Rob Unger (Breezy co-designer and Carl’s son) and Arnie began searching for a pilot among their group who possessed a seaplane rating and who had enough experience to fly the plane up for the celebration. Finally, after a Chapter 461 meeting one night, Capt. Dave Kennerly made the critical error of mentioning that he had his seaplane rating. He had just inadvertently volunteered to fly the seaplane up from Branson to Oshkosh and back!

Dave subsequently drove to Mark’s home in Branson and flew the Sea Breezy to AirVenture Oshkosh 2014 and back. Following along close below him on the roads, Dave’s 19-year-old son Alex drove the family pickup as ground support with spare parts and supplies.

Paying It Forward, the Breezy Way

Up close with the Sea Breezy. The gentleman on the throne is Capt. Dave Kennerly — the pilot who flew the aircraft from Branson, Missouri, to AirVenture 2014 and back. Image Copyright Richard Tichy, used with permission.

The journey took three days each way, required 14 stops on the way up and 12 on the way back, and cruised right around 60 knots. Dave reports that anything faster was like sitting in a hurricane!

Arnie’s second Breezy, N3AZ, has flown passengers from every walk of life and many countries — especially during its sojourns to and during AirVenture. Arnie fondly remembers taking Anatoly Pavlovich Artsebarsky for a ride soon after the Russian cosmonaut’s fortuitous return from the Mir space station. Anatoly and a fellow cosmonaut were nearly stuck in space during the 1991 Soviet Coup attempt. Anatoly, who had five months in space and 33 hours spacewalking under his belt, still loved the Breezy!

Paying It Forward, the Breezy Way

The Sea Breezy and N3AZ enjoy an afternoon flying formation over AirVenture.

Image Copyright David Kennerly, used with permission.

Anatoly was not the only Breezy passenger who had left the Earth’s atmosphere. U.S. Air Force Col. Ron Grabe, who flew four space shuttle missions, loved the Breezy as well — and later sent Arnie a wonderful signed photo of a shuttle launch, sharing that he wished he could return the favor of a ride.

Arnie guesstimates that about 1 percent of Young Eagles go on to careers in aviation, which is pretty amazing given that a significant percentage of those actually had a spark ignited by the initial flight and might never have pursued aviation were it not for the Young Eagles program. So, out of the approximately 125 aviators spun off by Arnie from Breezy rides, I’ll point out one young man who was not only viscerally impacted by Arnie’s Breezy and mentoring, but who went on to achieve great things in aviation.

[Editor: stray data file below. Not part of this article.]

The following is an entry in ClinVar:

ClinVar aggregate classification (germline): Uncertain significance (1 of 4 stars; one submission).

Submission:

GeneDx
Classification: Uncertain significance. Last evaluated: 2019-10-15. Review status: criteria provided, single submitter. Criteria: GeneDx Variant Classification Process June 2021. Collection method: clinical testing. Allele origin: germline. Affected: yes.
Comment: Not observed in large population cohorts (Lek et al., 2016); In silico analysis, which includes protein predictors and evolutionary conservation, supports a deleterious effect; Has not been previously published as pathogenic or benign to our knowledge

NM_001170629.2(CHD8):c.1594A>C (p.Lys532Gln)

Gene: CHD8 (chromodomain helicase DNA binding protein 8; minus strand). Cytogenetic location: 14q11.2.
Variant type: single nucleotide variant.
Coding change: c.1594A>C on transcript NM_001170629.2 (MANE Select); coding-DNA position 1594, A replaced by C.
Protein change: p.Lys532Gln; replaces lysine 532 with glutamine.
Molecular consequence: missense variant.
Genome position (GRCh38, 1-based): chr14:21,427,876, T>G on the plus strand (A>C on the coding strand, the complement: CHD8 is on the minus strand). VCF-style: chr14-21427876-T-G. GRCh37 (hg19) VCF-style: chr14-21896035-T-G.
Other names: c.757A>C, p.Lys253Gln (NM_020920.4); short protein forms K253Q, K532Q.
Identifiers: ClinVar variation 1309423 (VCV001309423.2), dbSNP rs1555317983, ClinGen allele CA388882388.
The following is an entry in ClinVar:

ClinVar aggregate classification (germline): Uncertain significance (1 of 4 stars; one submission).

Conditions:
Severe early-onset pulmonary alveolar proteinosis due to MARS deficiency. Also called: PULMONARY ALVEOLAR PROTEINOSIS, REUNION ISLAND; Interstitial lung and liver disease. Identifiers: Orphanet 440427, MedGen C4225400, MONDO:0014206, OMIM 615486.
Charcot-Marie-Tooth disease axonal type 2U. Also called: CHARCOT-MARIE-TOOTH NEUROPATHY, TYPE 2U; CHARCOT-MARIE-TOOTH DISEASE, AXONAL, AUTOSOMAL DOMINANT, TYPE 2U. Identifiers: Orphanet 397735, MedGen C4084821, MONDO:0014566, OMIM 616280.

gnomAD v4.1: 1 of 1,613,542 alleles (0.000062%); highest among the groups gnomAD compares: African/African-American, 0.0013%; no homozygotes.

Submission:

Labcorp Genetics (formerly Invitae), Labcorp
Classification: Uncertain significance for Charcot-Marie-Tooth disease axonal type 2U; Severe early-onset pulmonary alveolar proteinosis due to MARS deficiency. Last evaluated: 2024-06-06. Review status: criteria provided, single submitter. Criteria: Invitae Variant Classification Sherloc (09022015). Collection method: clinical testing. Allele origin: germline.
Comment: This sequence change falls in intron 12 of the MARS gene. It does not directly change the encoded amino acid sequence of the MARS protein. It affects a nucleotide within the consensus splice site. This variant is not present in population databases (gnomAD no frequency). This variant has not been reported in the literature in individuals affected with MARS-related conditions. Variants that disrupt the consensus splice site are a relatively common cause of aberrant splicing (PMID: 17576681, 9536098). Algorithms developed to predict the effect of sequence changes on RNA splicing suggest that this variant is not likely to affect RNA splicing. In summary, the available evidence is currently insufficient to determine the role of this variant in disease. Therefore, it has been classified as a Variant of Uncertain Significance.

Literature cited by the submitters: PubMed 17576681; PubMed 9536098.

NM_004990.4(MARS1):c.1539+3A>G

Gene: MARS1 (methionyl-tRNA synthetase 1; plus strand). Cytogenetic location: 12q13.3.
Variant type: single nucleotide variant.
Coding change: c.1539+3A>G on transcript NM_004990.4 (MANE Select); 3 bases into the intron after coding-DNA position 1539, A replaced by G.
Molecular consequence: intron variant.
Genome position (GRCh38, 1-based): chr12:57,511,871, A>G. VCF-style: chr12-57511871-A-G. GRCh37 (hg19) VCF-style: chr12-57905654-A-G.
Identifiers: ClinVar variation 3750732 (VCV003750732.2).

On August 26, 2000, young Joe Kenahan of North Riverside, Illinois, received a ride from Arnie in his Breezy. Joe and Arnie both remember that day as if it were yesterday.

For his birthday the following year, Joe’s mom, Marty Kenahan, asked Arnie if he would give Joe and his five buddies a ride, which Arnie proceeded to do with zero hesitation. Joe’s love of aviation grew from there, and he would frequently have his mom drop him off to help work on re-covering and stitching the wings for N3AZ. EAA Chapter 461 subsequently provided a scholarship for Joe to attend the EAA AirVenture Academy. Also, in June 2007, Joe graduated from high school in the top 10 of his class. At this point he was only months away from getting his private pilot certificate and went on to accomplish that as well.

In the succeeding years, Arnie took Joe under his wing — even so far as to write a recommendation to Stanford University, from which Joe later graduated with a bachelor’s degree in physics and a master’s degree in aerospace, aeronauticics, and astronautical engineering. Today, Joe is a joint holder of aerospace patents and, following a series of high profile internships (one at Scaled Composites), now works at SpaceX in propulsion engineering.

Joe is a poster child for the Young Eagles program, but perhaps more importantly, his life is a testament to the undeniable value that mentoring young people and helping them define and achieve their dreams can bring.

EAA Young Eagles was originally introduced in 1992. By 2016, Young Eagles volunteer pilots had flown more than 2 million youngsters from more than 90 countries. Ground-based Young Eagles volunteers as well as pilots like Arnie not only have helped preserve the dream of flight for all of us, but also have advanced the course of aviation through continued renewal of interest among our young people through mentoring those individuals who want nothing more than to follow in their footsteps.

If you have any Breezy stories, or great Young Eagles stories that you’d like to share with us, please feel free to send them to wbrazinski@gmail.com or ring me at 630-675-9103. I’d be delighted to hear from you — and who knows, one day we may compile them all a single epic volume for all to cherish.